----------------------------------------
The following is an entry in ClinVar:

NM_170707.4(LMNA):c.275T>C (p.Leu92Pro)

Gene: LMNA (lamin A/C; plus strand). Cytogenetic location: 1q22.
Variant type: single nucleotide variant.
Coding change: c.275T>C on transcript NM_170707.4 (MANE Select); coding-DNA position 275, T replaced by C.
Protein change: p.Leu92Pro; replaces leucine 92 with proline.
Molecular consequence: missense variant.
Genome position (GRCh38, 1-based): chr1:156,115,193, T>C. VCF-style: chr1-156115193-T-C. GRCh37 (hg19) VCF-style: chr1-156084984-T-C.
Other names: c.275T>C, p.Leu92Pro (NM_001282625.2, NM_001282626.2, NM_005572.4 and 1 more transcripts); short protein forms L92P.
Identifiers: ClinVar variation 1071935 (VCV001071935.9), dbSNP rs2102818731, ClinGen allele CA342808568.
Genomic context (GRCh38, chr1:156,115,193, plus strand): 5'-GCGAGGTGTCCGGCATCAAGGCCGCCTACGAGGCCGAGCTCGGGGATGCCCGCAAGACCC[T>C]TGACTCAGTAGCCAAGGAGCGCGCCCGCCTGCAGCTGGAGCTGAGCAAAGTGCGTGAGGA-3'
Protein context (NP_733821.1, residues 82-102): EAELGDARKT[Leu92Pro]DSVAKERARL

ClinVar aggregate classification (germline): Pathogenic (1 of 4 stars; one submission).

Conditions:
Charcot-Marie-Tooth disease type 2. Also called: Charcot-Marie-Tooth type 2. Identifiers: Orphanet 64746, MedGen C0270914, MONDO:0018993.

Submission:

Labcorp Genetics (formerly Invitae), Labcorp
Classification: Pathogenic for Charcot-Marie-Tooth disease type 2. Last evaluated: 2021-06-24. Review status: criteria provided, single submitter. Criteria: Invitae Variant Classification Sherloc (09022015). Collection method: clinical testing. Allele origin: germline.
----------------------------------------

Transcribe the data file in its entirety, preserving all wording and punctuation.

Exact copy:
The following is an entry in ClinVar:

NM_170707.4(LMNA):c.275T>C (p.Leu92Pro)

Gene: LMNA (lamin A/C; plus strand). Cytogenetic location: 1q22.
Variant type: single nucleotide variant.
Coding change: c.275T>C on transcript NM_170707.4 (MANE Select); coding-DNA position 275, T replaced by C.
Protein change: p.Leu92Pro; replaces leucine 92 with proline.
Molecular consequence: missense variant.
Genome position (GRCh38, 1-based): chr1:156,115,193, T>C. VCF-style: chr1-156115193-T-C. GRCh37 (hg19) VCF-style: chr1-156084984-T-C.
Other names: c.275T>C, p.Leu92Pro (NM_001282625.2, NM_001282626.2, NM_005572.4 and 1 more transcripts); short protein forms L92P.
Identifiers: ClinVar variation 1071935 (VCV001071935.9), dbSNP rs2102818731, ClinGen allele CA342808568.
Genomic context (GRCh38, chr1:156,115,193, plus strand): 5'-GCGAGGTGTCCGGCATCAAGGCCGCCTACGAGGCCGAGCTCGGGGATGCCCGCAAGACCC[T>C]TGACTCAGTAGCCAAGGAGCGCGCCCGCCTGCAGCTGGAGCTGAGCAAAGTGCGTGAGGA-3'
Protein context (NP_733821.1, residues 82-102): EAELGDARKT[Leu92Pro]DSVAKERARL

ClinVar aggregate classification (germline): Pathogenic (1 of 4 stars; one submission).

Conditions:
Charcot-Marie-Tooth disease type 2. Also called: Charcot-Marie-Tooth type 2. Identifiers: Orphanet 64746, MedGen C0270914, MONDO:0018993.

Submission:

Labcorp Genetics (formerly Invitae), Labcorp
Classification: Pathogenic for Charcot-Marie-Tooth disease type 2. Last evaluated: 2021-06-24. Review status: criteria provided, single submitter. Criteria: Invitae Variant Classification Sherloc (09022015). Collection method: clinical testing. Allele origin: germline.